Bishops, where on earth are you?
One of my childhood dreams was to meet Archbishop Desmond Tutu. I was on my way to celebrate Mass for the Feast of St Stephen on Boxing Day last year when the BBC News Alert brought me the news that, if I was to meet Archbishop Tutu, it would certainly not be this side of heaven…! When I think back I wonder what it was, specifically, that drew me to Archbishop Tutu. But when I stop and think deeply, it becomes quite clear. It’s because at a very basic level, he was one who lived like Jesus. Like the best of Saints, Tutu was no doubt imperfect but faithful – and most importantly as a deacon, priest and bishop, he was faithful to the people Christ bought with the shedding of his blood.
What was attractive about Desmond Tutu was his joy in the Lord, what we might call the joy of the Gospel. But more tangible than his joy was his love for the world that God had made – and the beauty, worth and dignity of all God’s people without reserve. It is odd to me, as I reflect on his life, how rare that unmistakable quality, of love, appears in so much of the Church’s leadership today!
The theologian Hans Urs Von Balthasar once wrote a book under the title ‘Love alone is credible’. Without love, no aspect of Christian truth can communicate itself with integrity, or attractiveness – without love, the Gospel loses its ability to quench our thirst and fill our hunger, without love lived out – embodied – made a verb in and through us, the Body of Christ, Christian faith loses its integrity in the world because love incarnate, crucified, risen and ascended is at the centre of what we proclaim. There are consequences of course to a church in which love is scarce…the writer of 1 John reminds us that: ‘We know that we have passed from death to life because we love one another. Whoever does not love abides in death.’ (1 John 3:14). Death is the serious consequence of love’s scarcity.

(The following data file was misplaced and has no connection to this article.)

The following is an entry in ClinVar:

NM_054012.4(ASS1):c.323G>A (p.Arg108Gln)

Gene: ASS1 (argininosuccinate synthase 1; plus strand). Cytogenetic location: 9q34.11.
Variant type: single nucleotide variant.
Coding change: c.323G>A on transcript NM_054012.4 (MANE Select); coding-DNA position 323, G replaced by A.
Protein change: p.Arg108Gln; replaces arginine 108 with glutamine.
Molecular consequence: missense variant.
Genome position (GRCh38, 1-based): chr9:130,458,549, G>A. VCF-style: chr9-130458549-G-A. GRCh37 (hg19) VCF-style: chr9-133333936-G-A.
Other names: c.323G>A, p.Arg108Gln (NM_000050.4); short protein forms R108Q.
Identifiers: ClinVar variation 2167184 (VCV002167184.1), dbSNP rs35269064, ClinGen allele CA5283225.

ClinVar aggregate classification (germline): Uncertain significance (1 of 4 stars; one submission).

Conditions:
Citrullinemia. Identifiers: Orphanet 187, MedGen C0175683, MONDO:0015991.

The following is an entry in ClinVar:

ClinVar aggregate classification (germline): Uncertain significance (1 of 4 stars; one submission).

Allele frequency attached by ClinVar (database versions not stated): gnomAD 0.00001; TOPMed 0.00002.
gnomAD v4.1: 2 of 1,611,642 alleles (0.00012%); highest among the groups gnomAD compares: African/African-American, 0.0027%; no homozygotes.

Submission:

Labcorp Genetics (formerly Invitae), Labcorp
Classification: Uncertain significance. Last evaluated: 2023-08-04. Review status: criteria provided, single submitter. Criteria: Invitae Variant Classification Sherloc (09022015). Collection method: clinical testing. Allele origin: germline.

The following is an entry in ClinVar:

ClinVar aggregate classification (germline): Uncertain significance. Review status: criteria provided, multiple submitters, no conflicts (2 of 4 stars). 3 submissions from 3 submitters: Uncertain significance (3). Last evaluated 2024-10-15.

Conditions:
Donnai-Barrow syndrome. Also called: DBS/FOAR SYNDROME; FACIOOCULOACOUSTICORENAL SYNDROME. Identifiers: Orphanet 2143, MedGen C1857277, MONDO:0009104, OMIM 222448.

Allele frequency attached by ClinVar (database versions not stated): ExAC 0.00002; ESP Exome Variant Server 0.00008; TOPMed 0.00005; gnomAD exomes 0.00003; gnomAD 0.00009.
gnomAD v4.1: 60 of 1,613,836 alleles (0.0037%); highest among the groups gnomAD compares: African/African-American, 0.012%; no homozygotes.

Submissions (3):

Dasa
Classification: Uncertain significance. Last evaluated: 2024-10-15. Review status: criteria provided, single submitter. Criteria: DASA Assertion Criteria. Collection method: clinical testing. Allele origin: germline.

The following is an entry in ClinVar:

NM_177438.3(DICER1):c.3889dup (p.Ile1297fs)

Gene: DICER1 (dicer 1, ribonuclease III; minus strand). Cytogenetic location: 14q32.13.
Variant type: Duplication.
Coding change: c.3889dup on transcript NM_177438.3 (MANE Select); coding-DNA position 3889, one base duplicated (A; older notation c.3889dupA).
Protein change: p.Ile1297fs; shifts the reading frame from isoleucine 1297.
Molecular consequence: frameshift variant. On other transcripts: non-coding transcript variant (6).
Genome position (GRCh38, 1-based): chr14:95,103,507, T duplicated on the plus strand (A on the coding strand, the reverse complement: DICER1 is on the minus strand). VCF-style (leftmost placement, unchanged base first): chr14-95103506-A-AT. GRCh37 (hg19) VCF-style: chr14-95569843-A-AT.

As I write this, Anglican Bishops are gathering in Canterbury from all over the world. From the 26th July to the 8thAugust those who have chosen to attend the Lambeth Conference (not all have) will be exploring various questions, not least on the subject of human dignity. Already, we have discovered that this will be no open conversation – but one which appeared at first to circumnavigate any radical option for inclusion in regards to human sexuality, and the dignity and worth of all people. For example, it is hard, near impossible to really test the mind of the Church, when our Bishops are being asked to vote on a series of ‘Lambeth Calls’ in a way which offers rather bland responses, and to which the option to vote ‘no’ had to be fought out. It is hard for the Spirit to move when the doors to the Spirit’s movement are locked firmly shut by the misplaced crozier of Canterbury. So once again, we who make up the LGBTQ+ children of God are left wondering just how much our lives matter to those who are, apparently, chief shepherds and pastors of our souls…who, as the ordinal says are ‘to have a special care for the poor, the outcast and those who are in need…to confront injustice and work for righteousness and peace in all the world.’